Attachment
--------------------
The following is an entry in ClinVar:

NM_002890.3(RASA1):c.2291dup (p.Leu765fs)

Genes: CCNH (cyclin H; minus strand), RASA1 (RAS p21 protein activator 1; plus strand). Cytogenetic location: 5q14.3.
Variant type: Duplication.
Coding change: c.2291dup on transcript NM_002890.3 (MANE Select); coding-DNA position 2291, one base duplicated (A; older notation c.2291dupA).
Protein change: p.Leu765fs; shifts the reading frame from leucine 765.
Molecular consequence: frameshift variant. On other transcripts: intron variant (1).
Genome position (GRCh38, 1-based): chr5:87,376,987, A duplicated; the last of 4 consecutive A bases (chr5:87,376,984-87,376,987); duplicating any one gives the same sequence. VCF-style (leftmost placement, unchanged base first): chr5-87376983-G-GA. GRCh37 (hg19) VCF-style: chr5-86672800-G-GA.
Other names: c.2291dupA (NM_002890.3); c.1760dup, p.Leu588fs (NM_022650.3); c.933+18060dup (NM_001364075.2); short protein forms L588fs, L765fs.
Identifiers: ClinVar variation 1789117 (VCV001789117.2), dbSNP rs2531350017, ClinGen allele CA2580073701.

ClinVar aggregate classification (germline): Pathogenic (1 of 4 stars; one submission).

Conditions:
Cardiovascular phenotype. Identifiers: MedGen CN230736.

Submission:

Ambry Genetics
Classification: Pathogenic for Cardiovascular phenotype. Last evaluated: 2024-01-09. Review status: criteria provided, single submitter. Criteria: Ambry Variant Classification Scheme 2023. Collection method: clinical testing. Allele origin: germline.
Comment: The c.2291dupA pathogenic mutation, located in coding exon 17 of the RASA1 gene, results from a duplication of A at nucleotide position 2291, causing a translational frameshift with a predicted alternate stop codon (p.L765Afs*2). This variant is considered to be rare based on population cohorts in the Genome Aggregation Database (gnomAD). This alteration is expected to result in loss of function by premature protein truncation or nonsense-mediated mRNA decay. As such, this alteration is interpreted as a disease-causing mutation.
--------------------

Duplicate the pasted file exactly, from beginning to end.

The following is an entry in ClinVar:

NM_002890.3(RASA1):c.2291dup (p.Leu765fs)

Genes: CCNH (cyclin H; minus strand), RASA1 (RAS p21 protein activator 1; plus strand). Cytogenetic location: 5q14.3.
Variant type: Duplication.
Coding change: c.2291dup on transcript NM_002890.3 (MANE Select); coding-DNA position 2291, one base duplicated (A; older notation c.2291dupA).
Protein change: p.Leu765fs; shifts the reading frame from leucine 765.
Molecular consequence: frameshift variant. On other transcripts: intron variant (1).
Genome position (GRCh38, 1-based): chr5:87,376,987, A duplicated; the last of 4 consecutive A bases (chr5:87,376,984-87,376,987); duplicating any one gives the same sequence. VCF-style (leftmost placement, unchanged base first): chr5-87376983-G-GA. GRCh37 (hg19) VCF-style: chr5-86672800-G-GA.
Other names: c.2291dupA (NM_002890.3); c.1760dup, p.Leu588fs (NM_022650.3); c.933+18060dup (NM_001364075.2); short protein forms L588fs, L765fs.
Identifiers: ClinVar variation 1789117 (VCV001789117.2), dbSNP rs2531350017, ClinGen allele CA2580073701.

ClinVar aggregate classification (germline): Pathogenic (1 of 4 stars; one submission).

Conditions:
Cardiovascular phenotype. Identifiers: MedGen CN230736.

Submission:

Ambry Genetics
Classification: Pathogenic for Cardiovascular phenotype. Last evaluated: 2024-01-09. Review status: criteria provided, single submitter. Criteria: Ambry Variant Classification Scheme 2023. Collection method: clinical testing. Allele origin: germline.
Comment: The c.2291dupA pathogenic mutation, located in coding exon 17 of the RASA1 gene, results from a duplication of A at nucleotide position 2291, causing a translational frameshift with a predicted alternate stop codon (p.L765Afs*2). This variant is considered to be rare based on population cohorts in the Genome Aggregation Database (gnomAD). This alteration is expected to result in loss of function by premature protein truncation or nonsense-mediated mRNA decay. As such, this alteration is interpreted as a disease-causing mutation.